Ward was a mainstay of the White Sox lineup in the 60s, appearing in over 900 games for the pale hose. The son of an NHL player, Ward was born in Montreal, but moved to the states by the time he was in high school. His second year with the Sox saw his star status rise even higher, he continued his excellent performance at the plate and finished the season in the top ten for the MVP award.

Ward was known for his unorthodox batting stance:
Ward's Rookie Card was in the 1962 Topps Set.

First Baseman - Rusty Staub
Pete Ward was born in Montreal, but it is the place that Rusty Staub became a star and a fan-favorite. Staub had a pretty unremarkable rookie campaign for the Colt .45s - except for the fact that Rusty was just 19 years old. By 1967 Staub had grown into his body and started a run of 5 straight All-Star appearances. twice in Houston, then three with the expansion Montreal Expos. His career high 30 homers came in 1970 as a member of the Expos. Le Grand Orange, as he was known by the Montreal faithful, was already a fan favorite in Houston. Staub is the only major leaguer to have more than 500 hits with four different teams (Houston, Montreal, the Mets, and the Tigers). Staub nearly lasted as long in the majors as the next guy on this list, retiring in 1985 after a successful run as a pinch hitter for several seasons with the Mets. Only 12 players have played in more Major League games than Rusty Staub, and all of those players above him on the list are in the Hall of Fame... well, almost all of them.
Rusty's Rookie Card was in the 1963 Topps set.

Second Baseman - Pete Rose
Oh Boy. Where to begin? Pete Rose was a hometown hero, growing up in Cincinnati then becoming a star for the Reds. He was the emotional leader of their run of World Series champion teams of the 70s, as well as a key contributor to the 1980 Phillies team that won it all. You know about the hits, you know about the "Hustle," so what can be said about Peter Edward Rose that hasn't been said hundreds of times before? Rose was the 1963 NL Rookie of the year - with 170 base hits, scoring over 100 runs, 25 doubles, and stole 13 bases. Rose started his career with an 0 for 12 streak, but Reds manager Fred Hutchinson stuck with him, and once he got his first hit, they just kept piling up. Rose won Batting Titles, led the league in Hits multiple times, and finished his career as the All Time leader in base hits. Is there a more divisive figure in sports than Pete Rose? Loved, hated, respected, feared, and reviled.  
You know all about Pete Rose's Rookie Card. This ain't it. But it's a better card.
The Backs... wait 30 Triples and just 20 Doubles in 1961?!?

Left Handed Pitcher - Gary Peters
How do you beat the guy that set the major league record for homers as a rookie and win the Rookie of the Year award? How about leading the league in ERA, throwing 4 shutouts, and winning 19 games? Not bad. And hey, Gary Peters was no slouch at the plate himself - he managed to hit 19 homers in his career (3 in his rookie season), quite respectable for a pitcher! He was used regularly as a pinch hitter throughout his career. Peters followed up his exceptional rookie campaign with a 20 win season in 1964, losing the Cy Young race to that pesky Topps All-Star Rookie Dean Chance. Peters anchored the White Sox rotation in the 60s, named twice to the All-Star squad and finishing on top of the ERA race again in 1966 with a 1.98 mark for the season.  A back injury in 1968 and a rotator cuff injury in 1969 did not keep him out of the rotation, but limited his effectiveness. The cumulative effect of the injuries caught up with Peters and his was out of the league by 1972. In 2000, the White Sox honored Peters by naming him to the White Sox All-Century team.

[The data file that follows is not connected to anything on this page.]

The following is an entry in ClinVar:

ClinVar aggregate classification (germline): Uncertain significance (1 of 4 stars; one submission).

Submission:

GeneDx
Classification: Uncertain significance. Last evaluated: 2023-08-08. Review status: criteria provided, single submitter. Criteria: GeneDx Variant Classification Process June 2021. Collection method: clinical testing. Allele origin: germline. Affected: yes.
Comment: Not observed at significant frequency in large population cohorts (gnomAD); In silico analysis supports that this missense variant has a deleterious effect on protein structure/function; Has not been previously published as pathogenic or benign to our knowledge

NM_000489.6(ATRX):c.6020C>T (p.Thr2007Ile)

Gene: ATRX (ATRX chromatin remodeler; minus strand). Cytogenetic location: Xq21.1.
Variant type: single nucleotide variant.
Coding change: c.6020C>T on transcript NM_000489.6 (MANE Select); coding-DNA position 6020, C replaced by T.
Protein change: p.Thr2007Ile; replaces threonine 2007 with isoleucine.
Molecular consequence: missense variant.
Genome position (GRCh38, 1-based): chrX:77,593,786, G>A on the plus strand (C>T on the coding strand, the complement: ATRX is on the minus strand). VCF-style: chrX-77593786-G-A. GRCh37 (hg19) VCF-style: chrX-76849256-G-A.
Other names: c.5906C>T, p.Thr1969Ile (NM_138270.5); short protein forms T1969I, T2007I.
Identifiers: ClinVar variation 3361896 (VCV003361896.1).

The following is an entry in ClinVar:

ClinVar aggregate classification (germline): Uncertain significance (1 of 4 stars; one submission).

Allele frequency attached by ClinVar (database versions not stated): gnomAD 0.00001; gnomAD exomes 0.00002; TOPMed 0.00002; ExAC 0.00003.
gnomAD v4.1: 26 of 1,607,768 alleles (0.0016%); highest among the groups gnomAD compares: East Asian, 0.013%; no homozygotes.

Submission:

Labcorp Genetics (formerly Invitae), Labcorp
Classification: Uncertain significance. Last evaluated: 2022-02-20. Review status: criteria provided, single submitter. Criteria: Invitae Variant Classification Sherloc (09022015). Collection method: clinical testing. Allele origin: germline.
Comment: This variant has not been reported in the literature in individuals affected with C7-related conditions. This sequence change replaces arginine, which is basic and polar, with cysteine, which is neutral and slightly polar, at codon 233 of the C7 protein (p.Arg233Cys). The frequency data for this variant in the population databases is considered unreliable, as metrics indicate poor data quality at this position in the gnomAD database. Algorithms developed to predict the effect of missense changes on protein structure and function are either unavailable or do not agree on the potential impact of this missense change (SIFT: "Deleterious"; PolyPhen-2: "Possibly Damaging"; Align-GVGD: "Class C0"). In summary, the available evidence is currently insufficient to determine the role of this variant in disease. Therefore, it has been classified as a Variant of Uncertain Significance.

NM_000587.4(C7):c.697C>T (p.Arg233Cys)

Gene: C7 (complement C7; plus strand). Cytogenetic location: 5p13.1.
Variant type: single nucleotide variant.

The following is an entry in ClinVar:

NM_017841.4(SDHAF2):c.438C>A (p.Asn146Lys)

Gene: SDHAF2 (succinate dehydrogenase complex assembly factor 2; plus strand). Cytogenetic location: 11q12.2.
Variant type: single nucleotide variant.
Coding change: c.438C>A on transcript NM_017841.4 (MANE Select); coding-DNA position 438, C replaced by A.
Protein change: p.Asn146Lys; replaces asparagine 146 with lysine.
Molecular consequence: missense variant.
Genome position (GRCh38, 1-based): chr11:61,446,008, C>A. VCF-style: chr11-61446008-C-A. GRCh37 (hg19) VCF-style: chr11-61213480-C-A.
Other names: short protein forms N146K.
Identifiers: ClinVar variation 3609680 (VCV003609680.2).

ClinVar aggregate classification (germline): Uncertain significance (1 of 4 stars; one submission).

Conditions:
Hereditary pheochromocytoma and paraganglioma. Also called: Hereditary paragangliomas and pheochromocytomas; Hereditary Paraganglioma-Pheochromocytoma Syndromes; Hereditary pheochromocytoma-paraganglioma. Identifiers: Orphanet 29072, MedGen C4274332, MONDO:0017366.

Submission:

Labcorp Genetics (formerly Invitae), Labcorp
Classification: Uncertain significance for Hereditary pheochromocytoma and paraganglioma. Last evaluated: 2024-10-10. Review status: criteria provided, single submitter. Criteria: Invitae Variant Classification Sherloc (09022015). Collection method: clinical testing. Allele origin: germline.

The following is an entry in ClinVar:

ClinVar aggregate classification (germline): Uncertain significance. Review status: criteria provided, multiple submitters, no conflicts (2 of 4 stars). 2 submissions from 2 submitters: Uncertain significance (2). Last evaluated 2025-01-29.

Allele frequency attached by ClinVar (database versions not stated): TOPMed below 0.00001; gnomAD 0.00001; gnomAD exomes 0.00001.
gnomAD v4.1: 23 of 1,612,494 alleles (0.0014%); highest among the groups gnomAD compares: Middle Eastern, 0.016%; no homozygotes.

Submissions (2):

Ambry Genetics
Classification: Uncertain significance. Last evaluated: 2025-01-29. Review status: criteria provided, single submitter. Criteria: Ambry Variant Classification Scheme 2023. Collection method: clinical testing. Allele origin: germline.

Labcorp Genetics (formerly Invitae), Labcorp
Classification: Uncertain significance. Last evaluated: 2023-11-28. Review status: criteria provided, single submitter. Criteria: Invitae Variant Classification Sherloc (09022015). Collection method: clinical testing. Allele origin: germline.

Peters had a long road to a regular gig in the Majors, his Rookie Card is from the 1960 Topps set!
Shortstop - Al Weis
The third White Sox player named to the All-Star Rookie team, Al Weis wasn't a starter for his team, playing behind Nellie Fox and fellow All-Star Rookie Ron Hansen (formerly of the Baltimore Orioles). Weis seemingly got the nod at Short by virtue of playing on the same team as Peters and Ward. Or possibly for having the same rookie card as Pete Rose? Weis did lead the White Sox in Stolen bases, which he did again in 1964. Weis' other claim to fame was his involvement with the 1969 Miracle Mets. Despite being a lifetime .219 hitter, Weis played in all 5 World Series games and hit .455 ! His game 5 homer off the Orioles' Dave McNally tied the game late.
Weis' rookie card is worth thousands of dollars. He shares it with Ken McMullin, Pedro Gonzalez, and some mouthy kid from Cincinnati. You'll find it in the 1963 Topps set, but beware of fakes!

Outfield - Tommy Harper